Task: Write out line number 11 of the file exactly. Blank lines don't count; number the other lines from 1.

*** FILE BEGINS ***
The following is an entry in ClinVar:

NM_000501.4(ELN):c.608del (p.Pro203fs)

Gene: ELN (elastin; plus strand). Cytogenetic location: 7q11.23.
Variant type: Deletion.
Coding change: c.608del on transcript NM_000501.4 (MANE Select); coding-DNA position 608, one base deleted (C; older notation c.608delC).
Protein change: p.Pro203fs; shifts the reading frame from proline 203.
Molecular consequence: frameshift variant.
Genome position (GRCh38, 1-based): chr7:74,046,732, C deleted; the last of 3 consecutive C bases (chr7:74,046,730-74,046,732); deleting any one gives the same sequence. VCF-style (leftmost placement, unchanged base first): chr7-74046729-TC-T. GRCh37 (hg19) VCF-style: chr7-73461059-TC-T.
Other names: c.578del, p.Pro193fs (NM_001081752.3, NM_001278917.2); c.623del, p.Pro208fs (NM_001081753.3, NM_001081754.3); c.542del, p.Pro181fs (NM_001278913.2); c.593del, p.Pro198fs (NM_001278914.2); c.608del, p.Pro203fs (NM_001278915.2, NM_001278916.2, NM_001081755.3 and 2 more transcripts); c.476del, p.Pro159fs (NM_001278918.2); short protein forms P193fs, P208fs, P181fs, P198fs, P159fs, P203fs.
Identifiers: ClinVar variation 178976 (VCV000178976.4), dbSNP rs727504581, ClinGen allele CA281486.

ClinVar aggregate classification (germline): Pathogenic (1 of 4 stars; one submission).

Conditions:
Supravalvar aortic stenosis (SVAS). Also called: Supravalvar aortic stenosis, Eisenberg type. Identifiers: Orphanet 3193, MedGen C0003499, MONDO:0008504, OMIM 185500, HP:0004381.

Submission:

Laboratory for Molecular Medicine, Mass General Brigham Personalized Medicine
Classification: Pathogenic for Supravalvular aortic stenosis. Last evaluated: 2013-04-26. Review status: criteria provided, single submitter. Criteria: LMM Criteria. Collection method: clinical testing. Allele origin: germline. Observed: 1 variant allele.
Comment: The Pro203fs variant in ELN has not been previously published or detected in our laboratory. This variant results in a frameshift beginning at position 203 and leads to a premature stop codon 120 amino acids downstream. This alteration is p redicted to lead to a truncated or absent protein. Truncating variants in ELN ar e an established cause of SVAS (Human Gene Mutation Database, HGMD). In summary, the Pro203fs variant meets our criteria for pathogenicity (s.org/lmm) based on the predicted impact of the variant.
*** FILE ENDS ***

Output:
ClinVar aggregate classification (germline): Pathogenic (1 of 4 stars; one submission).